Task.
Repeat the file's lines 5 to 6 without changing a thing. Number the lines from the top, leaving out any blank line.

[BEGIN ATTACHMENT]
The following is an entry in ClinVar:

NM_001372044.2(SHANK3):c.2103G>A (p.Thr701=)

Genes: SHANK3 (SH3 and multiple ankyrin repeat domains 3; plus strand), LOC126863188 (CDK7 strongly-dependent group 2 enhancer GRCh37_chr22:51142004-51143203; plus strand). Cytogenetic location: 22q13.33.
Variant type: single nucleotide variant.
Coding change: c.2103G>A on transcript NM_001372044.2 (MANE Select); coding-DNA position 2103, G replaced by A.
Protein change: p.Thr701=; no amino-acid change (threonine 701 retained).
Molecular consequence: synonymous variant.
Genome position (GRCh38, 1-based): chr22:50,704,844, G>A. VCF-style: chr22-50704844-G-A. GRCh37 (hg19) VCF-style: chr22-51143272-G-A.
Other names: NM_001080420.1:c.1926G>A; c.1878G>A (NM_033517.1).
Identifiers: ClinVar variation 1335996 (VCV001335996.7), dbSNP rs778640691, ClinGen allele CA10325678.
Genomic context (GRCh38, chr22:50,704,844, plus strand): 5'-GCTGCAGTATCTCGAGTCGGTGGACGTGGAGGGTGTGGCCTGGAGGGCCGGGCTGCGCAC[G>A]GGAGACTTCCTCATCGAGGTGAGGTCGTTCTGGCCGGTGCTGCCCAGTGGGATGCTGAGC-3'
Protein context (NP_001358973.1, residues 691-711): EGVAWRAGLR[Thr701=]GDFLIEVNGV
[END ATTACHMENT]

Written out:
Coding change: c.2103G>A on transcript NM_001372044.2 (MANE Select); coding-DNA position 2103, G replaced by A.
Protein change: p.Thr701=; no amino-acid change (threonine 701 retained).